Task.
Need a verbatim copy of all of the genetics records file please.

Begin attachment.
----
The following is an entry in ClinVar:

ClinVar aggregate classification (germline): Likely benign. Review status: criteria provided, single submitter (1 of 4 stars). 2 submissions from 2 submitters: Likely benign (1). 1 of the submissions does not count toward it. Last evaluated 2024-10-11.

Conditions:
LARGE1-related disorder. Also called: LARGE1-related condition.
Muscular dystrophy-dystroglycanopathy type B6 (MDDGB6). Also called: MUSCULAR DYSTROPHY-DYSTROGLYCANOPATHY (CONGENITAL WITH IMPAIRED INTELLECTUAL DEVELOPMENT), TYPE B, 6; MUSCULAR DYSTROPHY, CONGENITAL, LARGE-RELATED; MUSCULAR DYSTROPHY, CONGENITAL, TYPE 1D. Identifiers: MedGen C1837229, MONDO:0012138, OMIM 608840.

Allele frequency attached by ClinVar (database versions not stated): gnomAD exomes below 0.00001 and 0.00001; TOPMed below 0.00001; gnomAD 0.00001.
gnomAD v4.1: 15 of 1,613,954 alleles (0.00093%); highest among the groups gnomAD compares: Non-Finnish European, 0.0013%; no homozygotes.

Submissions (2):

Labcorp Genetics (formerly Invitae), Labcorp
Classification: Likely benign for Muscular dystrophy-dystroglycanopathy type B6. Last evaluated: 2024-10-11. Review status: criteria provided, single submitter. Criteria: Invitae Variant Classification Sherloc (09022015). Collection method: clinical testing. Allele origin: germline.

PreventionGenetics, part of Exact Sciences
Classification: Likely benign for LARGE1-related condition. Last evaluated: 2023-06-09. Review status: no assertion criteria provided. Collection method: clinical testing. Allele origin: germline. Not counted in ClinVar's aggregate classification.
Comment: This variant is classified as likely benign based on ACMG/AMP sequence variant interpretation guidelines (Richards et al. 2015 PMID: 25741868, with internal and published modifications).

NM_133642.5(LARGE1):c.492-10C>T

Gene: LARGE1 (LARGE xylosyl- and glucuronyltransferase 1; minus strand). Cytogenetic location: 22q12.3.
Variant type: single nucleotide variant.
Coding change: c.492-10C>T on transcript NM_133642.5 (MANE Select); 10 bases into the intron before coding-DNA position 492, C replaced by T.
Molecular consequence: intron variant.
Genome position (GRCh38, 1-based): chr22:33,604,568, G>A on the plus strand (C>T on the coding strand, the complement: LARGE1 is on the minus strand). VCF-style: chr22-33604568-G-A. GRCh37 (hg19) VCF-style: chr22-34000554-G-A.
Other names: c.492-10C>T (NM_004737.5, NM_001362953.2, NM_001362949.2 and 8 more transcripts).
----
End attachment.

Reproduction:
The following is an entry in ClinVar:

ClinVar aggregate classification (germline): Likely benign. Review status: criteria provided, single submitter (1 of 4 stars). 2 submissions from 2 submitters: Likely benign (1). 1 of the submissions does not count toward it. Last evaluated 2024-10-11.

Conditions:
LARGE1-related disorder. Also called: LARGE1-related condition.
Muscular dystrophy-dystroglycanopathy type B6 (MDDGB6). Also called: MUSCULAR DYSTROPHY-DYSTROGLYCANOPATHY (CONGENITAL WITH IMPAIRED INTELLECTUAL DEVELOPMENT), TYPE B, 6; MUSCULAR DYSTROPHY, CONGENITAL, LARGE-RELATED; MUSCULAR DYSTROPHY, CONGENITAL, TYPE 1D. Identifiers: MedGen C1837229, MONDO:0012138, OMIM 608840.

Allele frequency attached by ClinVar (database versions not stated): gnomAD exomes below 0.00001 and 0.00001; TOPMed below 0.00001; gnomAD 0.00001.
gnomAD v4.1: 15 of 1,613,954 alleles (0.00093%); highest among the groups gnomAD compares: Non-Finnish European, 0.0013%; no homozygotes.

Submissions (2):

Labcorp Genetics (formerly Invitae), Labcorp
Classification: Likely benign for Muscular dystrophy-dystroglycanopathy type B6. Last evaluated: 2024-10-11. Review status: criteria provided, single submitter. Criteria: Invitae Variant Classification Sherloc (09022015). Collection method: clinical testing. Allele origin: germline.

PreventionGenetics, part of Exact Sciences
Classification: Likely benign for LARGE1-related condition. Last evaluated: 2023-06-09. Review status: no assertion criteria provided. Collection method: clinical testing. Allele origin: germline. Not counted in ClinVar's aggregate classification.
Comment: This variant is classified as likely benign based on ACMG/AMP sequence variant interpretation guidelines (Richards et al. 2015 PMID: 25741868, with internal and published modifications).

NM_133642.5(LARGE1):c.492-10C>T

Gene: LARGE1 (LARGE xylosyl- and glucuronyltransferase 1; minus strand). Cytogenetic location: 22q12.3.
Variant type: single nucleotide variant.
Coding change: c.492-10C>T on transcript NM_133642.5 (MANE Select); 10 bases into the intron before coding-DNA position 492, C replaced by T.
Molecular consequence: intron variant.
Genome position (GRCh38, 1-based): chr22:33,604,568, G>A on the plus strand (C>T on the coding strand, the complement: LARGE1 is on the minus strand). VCF-style: chr22-33604568-G-A. GRCh37 (hg19) VCF-style: chr22-34000554-G-A.
Other names: c.492-10C>T (NM_004737.5, NM_001362953.2, NM_001362949.2 and 8 more transcripts).